Commission takes action on stockpiled cars

New procedures surround Miami-Dade's purchase of vehicles

MIAMI - After a Local 10 investigation revealed dozens of Miami-Dade County-owned vehicles sitting idle, the mayor and commissioners have called for changes in the way the county does business.

Miami-Dade County will soon have a new policy before it adds to its fleet of 7,000 vehicles: No new cars will be bought unless they are approved by those at the top.

Last month, Local 10 reported that 157-plus county-owned vehicles, some bought in 2006 and 2007, have never been used and are sitting idle at a Metrorail station. The county said it reduced its fleet but had already taken the vehicles, which it planned to eventually put into service. But, the county bought even more vehicles in 2008, 2009 and 2010.

Some county commissioners expressed concern and outrage at a meeting Tuesday.

"Don't buy any car if there's no need for a car," said Commissioner Rebeca Sosa.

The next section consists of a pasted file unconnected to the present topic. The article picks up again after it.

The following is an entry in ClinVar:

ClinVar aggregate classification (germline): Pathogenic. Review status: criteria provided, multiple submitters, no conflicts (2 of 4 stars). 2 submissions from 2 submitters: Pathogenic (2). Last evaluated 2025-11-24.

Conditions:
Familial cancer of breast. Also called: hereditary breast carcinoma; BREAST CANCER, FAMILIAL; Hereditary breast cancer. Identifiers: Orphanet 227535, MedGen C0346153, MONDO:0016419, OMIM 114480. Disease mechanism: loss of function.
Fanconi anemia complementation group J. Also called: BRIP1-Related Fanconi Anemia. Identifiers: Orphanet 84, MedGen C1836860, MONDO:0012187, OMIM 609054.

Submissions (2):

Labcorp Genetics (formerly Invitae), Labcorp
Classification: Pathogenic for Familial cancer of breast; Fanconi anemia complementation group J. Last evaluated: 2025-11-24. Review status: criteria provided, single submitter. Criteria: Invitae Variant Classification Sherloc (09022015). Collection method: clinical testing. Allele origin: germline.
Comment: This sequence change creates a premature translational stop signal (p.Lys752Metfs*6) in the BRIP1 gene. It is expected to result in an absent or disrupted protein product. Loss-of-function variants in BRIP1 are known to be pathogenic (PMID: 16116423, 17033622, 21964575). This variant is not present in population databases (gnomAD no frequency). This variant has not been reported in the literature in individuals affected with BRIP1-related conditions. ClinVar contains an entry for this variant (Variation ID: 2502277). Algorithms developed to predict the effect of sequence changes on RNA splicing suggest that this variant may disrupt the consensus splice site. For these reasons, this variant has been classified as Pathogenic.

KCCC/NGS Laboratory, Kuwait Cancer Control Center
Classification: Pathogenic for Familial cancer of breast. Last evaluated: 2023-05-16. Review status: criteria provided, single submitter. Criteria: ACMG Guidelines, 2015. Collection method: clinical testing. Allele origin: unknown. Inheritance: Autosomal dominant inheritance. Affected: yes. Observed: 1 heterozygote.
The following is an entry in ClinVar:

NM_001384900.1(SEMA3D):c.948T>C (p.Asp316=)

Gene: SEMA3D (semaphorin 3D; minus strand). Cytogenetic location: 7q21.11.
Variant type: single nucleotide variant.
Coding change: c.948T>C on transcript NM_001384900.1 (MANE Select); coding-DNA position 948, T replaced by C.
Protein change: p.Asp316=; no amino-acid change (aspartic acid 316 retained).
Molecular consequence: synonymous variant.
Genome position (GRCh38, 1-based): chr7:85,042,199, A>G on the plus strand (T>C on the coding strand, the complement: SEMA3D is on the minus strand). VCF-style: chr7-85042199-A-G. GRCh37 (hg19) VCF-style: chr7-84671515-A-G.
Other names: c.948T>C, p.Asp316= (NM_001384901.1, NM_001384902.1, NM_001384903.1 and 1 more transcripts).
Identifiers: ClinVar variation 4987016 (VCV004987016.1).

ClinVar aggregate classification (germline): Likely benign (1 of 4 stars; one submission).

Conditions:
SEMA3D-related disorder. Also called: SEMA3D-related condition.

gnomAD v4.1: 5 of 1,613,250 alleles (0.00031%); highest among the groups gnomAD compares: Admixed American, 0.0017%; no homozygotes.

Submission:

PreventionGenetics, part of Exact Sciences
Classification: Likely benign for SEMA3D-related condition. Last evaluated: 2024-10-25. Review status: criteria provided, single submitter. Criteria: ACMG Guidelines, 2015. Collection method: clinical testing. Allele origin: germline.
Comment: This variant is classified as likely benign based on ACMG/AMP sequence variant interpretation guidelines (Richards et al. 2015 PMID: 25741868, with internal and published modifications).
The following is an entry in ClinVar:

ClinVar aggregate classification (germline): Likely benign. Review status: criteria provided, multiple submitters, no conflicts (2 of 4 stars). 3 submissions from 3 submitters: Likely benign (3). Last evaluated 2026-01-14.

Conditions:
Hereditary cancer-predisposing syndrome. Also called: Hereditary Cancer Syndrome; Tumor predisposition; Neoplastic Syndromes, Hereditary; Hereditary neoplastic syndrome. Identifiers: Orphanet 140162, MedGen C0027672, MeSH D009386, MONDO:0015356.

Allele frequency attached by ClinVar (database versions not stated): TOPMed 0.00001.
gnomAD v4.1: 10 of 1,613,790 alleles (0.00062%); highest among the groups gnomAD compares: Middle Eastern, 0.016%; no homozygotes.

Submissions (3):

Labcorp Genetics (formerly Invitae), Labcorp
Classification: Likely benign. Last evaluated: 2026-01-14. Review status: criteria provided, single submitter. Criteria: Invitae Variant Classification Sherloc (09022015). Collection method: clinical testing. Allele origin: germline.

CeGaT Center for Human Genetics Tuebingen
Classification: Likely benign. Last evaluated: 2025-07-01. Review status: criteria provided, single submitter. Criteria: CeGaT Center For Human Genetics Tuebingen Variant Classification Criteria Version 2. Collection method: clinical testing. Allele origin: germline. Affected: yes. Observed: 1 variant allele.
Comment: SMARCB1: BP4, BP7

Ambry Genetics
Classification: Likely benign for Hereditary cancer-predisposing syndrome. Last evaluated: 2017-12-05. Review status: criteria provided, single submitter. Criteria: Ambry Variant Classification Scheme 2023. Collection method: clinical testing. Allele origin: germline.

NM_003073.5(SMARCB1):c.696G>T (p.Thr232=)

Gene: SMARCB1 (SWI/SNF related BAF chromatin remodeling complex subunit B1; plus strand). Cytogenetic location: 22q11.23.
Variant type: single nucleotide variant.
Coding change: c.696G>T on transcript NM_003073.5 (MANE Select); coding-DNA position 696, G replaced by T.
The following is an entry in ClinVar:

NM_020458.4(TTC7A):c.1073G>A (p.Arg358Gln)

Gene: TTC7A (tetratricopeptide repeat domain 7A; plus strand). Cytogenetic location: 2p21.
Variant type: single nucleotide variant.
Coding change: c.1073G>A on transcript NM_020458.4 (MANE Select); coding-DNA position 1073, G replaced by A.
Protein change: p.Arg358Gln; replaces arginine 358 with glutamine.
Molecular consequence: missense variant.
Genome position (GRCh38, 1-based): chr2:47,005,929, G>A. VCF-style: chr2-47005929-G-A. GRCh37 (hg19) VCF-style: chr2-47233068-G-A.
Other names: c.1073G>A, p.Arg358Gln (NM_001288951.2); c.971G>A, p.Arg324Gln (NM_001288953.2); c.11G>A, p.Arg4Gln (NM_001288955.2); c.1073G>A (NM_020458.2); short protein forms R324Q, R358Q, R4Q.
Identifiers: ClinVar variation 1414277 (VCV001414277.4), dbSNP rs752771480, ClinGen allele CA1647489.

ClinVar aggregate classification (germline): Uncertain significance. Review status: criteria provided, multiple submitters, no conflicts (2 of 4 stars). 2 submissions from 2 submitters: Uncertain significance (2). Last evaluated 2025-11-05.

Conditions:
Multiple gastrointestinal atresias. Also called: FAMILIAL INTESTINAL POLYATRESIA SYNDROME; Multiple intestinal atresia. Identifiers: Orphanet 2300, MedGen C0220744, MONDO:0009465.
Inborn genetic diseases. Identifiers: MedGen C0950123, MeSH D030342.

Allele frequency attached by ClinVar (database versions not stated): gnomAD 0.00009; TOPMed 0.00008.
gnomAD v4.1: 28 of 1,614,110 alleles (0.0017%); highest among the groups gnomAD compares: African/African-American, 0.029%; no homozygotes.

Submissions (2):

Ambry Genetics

"The system has problems. There seems to be corruption here at different places. The commissioners, we don't have all the answers. We don't know," said Commissioner Javier Souto.

Mayor Carlos Gimenez said that now, when the county buys vehicles, administrators and commissioners will receive a full inventory of what the county owns before the purchase is made.

Commissioner Sally Heyman took it a step further, saying she wants to draw up a resolution to make it a rule, not just an agreement.

"I want to make sure from this, seize a learning opportunity and go one step further, make sure that whatever elements come into play, we are prepared to prevent future ones, and not just administratively," Heyman said.

Heyman must still draft the resolution, which must be passed by a majority of the commissioners in order to take effect.

Also at issue Tuesday was the county's purchase last month of 121 new police cars. There are currently 37 police cars in the garage that were bought in 2010.

The commissioners discussed whether to reconsider and cancel the order, but because 900 county police cars have more than 100,000 miles on them, the commissioners decided to continue with the order.

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